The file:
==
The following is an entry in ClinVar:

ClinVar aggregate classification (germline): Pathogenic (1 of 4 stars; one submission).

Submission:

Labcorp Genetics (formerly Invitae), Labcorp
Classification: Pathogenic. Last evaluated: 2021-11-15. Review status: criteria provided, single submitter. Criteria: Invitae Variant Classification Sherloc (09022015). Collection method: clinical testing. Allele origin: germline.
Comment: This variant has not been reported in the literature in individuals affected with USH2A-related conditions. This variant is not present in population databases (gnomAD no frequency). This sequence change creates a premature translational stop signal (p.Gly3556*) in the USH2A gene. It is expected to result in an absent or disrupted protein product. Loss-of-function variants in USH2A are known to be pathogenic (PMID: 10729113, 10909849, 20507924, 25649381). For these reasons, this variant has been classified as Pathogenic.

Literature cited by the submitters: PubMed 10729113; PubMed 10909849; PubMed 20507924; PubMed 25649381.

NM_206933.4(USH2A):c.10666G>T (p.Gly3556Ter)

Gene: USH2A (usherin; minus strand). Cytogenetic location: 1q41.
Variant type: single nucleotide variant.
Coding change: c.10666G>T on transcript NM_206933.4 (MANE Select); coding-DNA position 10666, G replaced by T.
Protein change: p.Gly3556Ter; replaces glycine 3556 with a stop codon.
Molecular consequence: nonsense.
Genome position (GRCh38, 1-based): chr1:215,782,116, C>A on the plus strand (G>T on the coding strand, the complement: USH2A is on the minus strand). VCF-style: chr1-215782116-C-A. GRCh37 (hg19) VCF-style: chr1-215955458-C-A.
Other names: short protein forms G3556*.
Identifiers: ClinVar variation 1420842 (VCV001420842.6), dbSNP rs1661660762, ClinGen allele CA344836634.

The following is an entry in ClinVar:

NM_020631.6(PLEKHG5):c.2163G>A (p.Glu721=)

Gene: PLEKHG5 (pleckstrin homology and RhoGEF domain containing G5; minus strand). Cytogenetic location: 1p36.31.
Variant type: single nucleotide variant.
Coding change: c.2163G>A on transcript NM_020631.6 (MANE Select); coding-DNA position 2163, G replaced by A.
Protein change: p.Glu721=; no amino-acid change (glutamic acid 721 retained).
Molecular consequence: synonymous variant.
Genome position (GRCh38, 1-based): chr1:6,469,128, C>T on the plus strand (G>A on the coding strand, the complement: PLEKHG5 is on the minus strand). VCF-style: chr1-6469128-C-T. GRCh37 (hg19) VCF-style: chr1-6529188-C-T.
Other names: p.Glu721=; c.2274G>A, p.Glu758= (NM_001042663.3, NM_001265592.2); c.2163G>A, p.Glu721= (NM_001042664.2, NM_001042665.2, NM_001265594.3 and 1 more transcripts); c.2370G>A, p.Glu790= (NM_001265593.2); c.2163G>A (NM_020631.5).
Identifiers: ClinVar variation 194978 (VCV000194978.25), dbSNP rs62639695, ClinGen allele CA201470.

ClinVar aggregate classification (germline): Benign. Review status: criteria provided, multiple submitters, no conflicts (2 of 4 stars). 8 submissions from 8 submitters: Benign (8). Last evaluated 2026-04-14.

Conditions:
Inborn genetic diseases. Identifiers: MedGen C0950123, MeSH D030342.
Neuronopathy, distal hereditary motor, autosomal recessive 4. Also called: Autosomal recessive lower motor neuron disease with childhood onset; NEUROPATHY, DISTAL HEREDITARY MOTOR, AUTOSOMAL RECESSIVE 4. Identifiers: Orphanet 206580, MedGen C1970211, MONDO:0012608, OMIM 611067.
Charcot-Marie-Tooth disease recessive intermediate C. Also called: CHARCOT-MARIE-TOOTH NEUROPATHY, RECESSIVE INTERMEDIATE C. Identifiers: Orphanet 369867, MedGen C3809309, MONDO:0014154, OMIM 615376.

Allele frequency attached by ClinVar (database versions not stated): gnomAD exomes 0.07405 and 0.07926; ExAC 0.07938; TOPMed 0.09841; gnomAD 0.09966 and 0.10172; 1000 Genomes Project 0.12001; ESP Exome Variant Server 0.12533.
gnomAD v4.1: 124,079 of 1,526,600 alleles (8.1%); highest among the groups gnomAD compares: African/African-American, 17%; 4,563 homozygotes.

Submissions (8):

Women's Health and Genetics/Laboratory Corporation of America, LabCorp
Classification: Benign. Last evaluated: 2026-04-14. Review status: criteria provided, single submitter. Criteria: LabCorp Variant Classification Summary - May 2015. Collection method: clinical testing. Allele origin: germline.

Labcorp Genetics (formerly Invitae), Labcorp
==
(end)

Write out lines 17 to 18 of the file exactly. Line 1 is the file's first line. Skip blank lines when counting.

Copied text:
The following is an entry in ClinVar:

NM_020631.6(PLEKHG5):c.2163G>A (p.Glu721=)